*Google Image

*Google Image

Not too far from our home is an Arabic market which sells halal meats, seasonings, spices, Vimto, lebneh, dates, and other Ramadan necessities. I’ve been popping in there lately in hopes of finding l’gaymat and sambousa jibbin. So far no luck but I’m tempted to put in a special request in hopes of being accommodated. I do miss my mother in law’s cooking!

My husband totally understands my desire to indulge in our favorite treats during Ramadan and I’m sure his compassion comes from a place of sharing the same desire. As of today he’s started seeking out bakeries between here and NYC that makes all of our favorites. It’s an hour flight… and would be totally worth it. Or, well, I could just learn to make them myself but how disappointing would it be if nothing turned out edible?

No, of course Ramadan isn’t just about food (it just happens to be on my mind a lot as I start preparations). It’s truly about ensuring we’re being the best person we can be and to make a conscious decision to make improvements where we see fit. Sure it’s something everyone should do throughout the year, and I like to believe I do, but Ramadan is a nice reminder. Years ago I attempted to do a Ramadan post for the entire month by sharing little ideas of things to make someone’s day a little better. However, I simply no longer have time to invest in daily posts.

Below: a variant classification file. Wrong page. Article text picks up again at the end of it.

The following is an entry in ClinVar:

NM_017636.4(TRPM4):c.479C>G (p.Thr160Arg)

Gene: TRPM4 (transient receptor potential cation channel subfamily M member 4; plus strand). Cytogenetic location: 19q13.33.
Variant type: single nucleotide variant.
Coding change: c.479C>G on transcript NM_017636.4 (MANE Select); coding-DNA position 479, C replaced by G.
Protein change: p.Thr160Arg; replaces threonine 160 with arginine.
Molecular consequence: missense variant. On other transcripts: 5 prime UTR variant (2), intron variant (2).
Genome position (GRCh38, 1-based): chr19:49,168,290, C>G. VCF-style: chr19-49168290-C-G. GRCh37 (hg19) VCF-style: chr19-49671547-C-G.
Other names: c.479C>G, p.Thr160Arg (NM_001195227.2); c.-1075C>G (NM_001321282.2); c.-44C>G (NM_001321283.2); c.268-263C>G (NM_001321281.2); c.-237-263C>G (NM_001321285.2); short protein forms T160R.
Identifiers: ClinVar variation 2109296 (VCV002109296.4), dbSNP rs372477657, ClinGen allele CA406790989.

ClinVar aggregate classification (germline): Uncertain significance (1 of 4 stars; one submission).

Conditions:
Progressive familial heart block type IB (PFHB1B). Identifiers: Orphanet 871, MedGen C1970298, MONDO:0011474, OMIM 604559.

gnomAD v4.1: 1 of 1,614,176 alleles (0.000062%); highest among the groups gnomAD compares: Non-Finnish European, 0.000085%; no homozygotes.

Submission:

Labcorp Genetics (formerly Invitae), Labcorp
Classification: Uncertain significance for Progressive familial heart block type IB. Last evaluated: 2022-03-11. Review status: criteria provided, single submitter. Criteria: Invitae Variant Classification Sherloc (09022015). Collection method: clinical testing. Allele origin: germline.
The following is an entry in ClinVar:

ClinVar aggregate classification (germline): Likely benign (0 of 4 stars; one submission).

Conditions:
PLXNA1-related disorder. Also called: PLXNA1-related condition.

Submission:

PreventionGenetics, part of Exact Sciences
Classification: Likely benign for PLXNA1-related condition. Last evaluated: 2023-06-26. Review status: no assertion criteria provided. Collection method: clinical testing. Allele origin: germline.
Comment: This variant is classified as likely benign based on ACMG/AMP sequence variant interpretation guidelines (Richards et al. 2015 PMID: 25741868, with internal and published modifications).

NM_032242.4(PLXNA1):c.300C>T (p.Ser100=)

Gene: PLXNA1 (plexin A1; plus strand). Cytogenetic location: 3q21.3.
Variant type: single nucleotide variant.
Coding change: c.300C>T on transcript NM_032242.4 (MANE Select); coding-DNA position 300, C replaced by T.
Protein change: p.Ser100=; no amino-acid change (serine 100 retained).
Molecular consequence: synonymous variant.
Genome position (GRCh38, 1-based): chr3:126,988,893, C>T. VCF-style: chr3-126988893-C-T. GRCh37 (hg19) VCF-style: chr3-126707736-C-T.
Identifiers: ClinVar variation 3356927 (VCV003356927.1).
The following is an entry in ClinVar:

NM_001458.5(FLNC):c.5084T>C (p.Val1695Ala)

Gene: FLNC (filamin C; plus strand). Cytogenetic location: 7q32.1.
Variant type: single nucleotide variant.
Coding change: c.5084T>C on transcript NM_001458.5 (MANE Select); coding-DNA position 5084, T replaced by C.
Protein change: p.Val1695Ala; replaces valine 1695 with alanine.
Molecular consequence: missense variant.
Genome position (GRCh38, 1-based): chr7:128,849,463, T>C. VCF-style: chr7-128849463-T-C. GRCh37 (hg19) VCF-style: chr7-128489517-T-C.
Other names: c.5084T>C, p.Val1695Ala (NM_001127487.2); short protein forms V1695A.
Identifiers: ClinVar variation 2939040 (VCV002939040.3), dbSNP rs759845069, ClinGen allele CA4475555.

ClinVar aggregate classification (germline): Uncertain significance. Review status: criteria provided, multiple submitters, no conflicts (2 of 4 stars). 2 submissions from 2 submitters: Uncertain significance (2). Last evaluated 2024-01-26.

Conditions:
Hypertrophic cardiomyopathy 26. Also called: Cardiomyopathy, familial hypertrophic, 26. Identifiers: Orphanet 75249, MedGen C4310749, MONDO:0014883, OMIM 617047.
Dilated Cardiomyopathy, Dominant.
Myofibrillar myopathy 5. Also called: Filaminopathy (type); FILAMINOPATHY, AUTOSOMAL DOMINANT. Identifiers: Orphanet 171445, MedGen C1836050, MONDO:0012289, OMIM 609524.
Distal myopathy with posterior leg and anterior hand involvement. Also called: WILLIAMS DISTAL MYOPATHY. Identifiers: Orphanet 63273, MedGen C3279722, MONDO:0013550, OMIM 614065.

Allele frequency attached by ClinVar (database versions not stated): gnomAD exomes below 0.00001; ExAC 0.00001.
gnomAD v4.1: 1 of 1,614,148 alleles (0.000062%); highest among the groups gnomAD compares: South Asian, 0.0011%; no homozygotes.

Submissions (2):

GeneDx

While things are certainly different during Ramadan as compared to when we’re in Kuwait, it’s still a time that brings excitement and anticipation.

Wishing you all a wonderful Ramadan with loved ones.

When my husband and I were first married 4 years ago the question of where to live came up… a lot. No, not which city, or which neighborhood. We had to decide which side of the world we were going to call home, settle, and plan our future in. This meant one of us was going to spend much of the year away from the country and culture where we spent our childhood and made a number of memories.